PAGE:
Austerity? What austerity? A London chef is set to prepare a Christmas Day dinner for four that will give a new meaning to the term ‘holiday indulgence.’ The event is being put together by “luxury products & experiences” website VeryFirstTo.com, and, if it sells, will set the buyer back an eye-popping $200,450.
(LIST: Top 10 Food Trends of 2012)
The sumptuous feast will be prepared in the lucky buyer’s home by Ben Spalding, 25-year-old chef at John Salt, the new brick-licking hotspot in London’s upscale Islington district. Before the meal gets under way (see the full menu below), patrons will start with an aperitif of 1907 Piper-Heidsieck Champagne, valued at $59,500 a bottle, served in diamond-studded flutes. (NewsFeed certainly hopes that you get to keep the glasses.)
The opening course is bird’s nest and Almas caviar, made with a 150-year-old balsamic vinegar, and Pata Negra Ibérico jamón (that’s Spanish ham, to you and me). They then get the world’s most expensive melon, the Yubari King, which hails from China and is prepared with whole white truffle and saffron.
But these are the mere opening acts to the meal’s pièces de résistance: Dodine of rare-breed turkey with Wagyu beef fillet and heart, wrapped in 50-carat gold leaf and sprinkled with Akbari Pistachios — a dish that would reportedly cost $8,000 on its own. Dessert is a rather simple-sounding Densuke watermelon from Hokkaido, Japan (an island that only produces 10,000 melons a year) but the fact that you get to eat it off a gold, Ugandan vanilla plate will make it reassuringly ridiculous.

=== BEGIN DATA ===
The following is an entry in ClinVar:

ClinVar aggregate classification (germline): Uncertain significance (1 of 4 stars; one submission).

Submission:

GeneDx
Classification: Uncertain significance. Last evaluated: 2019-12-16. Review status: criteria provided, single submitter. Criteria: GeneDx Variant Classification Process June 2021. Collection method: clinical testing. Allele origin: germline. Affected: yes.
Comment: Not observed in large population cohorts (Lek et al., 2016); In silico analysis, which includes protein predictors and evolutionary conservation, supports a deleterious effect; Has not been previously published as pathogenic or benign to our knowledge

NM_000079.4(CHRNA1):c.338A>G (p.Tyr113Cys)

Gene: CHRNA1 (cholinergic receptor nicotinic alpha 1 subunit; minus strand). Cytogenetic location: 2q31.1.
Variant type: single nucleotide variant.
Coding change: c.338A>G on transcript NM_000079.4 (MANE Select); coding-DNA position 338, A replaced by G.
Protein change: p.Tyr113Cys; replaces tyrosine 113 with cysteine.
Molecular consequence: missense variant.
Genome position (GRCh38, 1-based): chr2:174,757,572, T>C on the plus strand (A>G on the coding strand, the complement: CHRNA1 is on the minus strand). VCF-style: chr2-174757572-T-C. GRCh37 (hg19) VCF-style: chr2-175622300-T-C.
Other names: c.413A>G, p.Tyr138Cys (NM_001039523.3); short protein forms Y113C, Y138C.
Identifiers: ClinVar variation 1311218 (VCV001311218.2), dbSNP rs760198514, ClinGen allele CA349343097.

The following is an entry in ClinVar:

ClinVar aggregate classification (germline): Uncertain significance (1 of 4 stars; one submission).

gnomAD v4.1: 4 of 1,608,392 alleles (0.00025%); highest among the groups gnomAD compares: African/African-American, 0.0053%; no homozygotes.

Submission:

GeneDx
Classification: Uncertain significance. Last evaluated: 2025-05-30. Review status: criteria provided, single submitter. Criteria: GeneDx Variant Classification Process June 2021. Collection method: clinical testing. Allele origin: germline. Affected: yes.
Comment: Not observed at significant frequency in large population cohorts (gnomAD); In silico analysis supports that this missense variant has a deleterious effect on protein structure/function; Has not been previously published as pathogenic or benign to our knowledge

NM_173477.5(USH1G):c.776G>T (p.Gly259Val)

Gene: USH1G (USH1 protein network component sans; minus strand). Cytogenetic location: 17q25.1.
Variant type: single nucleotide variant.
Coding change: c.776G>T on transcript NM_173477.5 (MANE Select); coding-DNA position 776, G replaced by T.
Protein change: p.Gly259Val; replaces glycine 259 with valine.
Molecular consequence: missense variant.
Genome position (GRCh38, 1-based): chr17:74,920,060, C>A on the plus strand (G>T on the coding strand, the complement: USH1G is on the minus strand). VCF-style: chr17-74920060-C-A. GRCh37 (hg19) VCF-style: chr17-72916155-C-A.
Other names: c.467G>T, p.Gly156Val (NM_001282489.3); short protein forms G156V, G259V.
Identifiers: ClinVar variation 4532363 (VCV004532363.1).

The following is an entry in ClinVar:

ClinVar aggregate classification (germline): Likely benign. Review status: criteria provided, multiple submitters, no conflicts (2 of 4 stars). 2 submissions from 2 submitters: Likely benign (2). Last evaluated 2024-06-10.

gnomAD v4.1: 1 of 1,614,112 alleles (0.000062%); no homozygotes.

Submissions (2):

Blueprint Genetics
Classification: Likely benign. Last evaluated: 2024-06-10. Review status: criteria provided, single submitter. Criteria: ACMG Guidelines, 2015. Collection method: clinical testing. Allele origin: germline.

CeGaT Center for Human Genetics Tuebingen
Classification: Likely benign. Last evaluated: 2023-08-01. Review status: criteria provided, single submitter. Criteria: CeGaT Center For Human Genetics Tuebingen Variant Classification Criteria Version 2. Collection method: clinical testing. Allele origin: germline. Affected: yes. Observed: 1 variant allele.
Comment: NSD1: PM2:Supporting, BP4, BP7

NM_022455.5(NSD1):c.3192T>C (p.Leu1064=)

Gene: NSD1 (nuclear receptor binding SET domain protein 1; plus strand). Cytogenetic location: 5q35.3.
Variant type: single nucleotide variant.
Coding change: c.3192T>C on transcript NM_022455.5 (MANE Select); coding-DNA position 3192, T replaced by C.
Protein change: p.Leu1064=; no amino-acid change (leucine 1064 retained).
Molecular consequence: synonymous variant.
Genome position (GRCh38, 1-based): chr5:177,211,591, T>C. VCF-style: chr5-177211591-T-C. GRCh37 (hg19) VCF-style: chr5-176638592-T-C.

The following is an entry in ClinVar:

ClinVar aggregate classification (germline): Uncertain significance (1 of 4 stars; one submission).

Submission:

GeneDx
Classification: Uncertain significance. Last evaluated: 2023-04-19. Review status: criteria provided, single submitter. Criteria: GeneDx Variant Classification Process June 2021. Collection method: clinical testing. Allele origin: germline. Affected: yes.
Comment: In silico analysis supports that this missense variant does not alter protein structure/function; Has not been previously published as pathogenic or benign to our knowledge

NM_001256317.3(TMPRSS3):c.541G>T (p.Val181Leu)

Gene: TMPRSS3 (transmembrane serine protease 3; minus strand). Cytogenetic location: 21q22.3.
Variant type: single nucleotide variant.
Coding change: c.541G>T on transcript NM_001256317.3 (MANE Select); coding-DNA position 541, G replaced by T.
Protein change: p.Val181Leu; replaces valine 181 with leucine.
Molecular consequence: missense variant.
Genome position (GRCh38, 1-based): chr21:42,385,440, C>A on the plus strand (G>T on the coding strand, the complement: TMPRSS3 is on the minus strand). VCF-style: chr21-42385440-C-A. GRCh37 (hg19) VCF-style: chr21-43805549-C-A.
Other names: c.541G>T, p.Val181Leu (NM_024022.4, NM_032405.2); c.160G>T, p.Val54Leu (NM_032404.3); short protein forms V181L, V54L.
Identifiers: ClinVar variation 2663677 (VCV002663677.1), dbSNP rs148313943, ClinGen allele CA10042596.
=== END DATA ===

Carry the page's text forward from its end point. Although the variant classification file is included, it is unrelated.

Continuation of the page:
The coffee course — or maybe it’s the desert? — is made with Kopi Luwak coffee beans, the most expensive on earth, which are eaten and excreted by Vietnamese civet cats before roasting. (We’re not making it up: we tried it once for work.)
(VIDEO: The 50 Pound Cup of Coffee)
Spalding says he is donating 80% of his fee to the charities Cancer Research U.K. and Hospitality Action. ”At least I am trying to make a difference,” he tweeted. ”It may not even sell. If that is the case, I will spend the day with my young family and two babies. But at least I tried.”
If you don’t have the budget for Spalding’s dinner, another option is available for a mere $5,600. Ben Tish, executive chef of the Salt Yard Group of restaurants, has created the world’s priciest mince pie, which is a Christmas treat the Brits are particularly partial to. But instead of the traditional ingredients – suet and sticky fruits wrapped in pastry – Tish uses foie gras, white truffle, gold leaf and a rare cognac costing almost $1,300 a measure. “Mince pies are ubiquitous at Christmas but there’s generally a very low standard of quality,” said Tish. We’re betting this redresses the balance.
(PHOTOS: Those Things Money Can Buy)
Christmas Dinner Menu:
Screener: Diva Vodka & Piper Heidsieck 1907
Bird’s Nest & Almas Caviar, 150-year-old balsamic & Pata Negra Iberico jambon
1949 Cheval Blanc
Whole White Alba Truffle poached in poulet de bresse juice & Sargol saffron stock, Yubari king Melon
1988 Corton-Charlemagne, Coche-Dury
Dodine of rare-breed turkey with Wagyu beef fillet & heart, wrapped in 50 carat gold leaf, Perigord truffles and Akbari pistachios
1959 La Tache
Whipped Kopi Luwak & Amedei premium chocolate with rare Densuke watermelon eaten off a gold Ugandan vanilla plate
1976 Chateau d’Yquem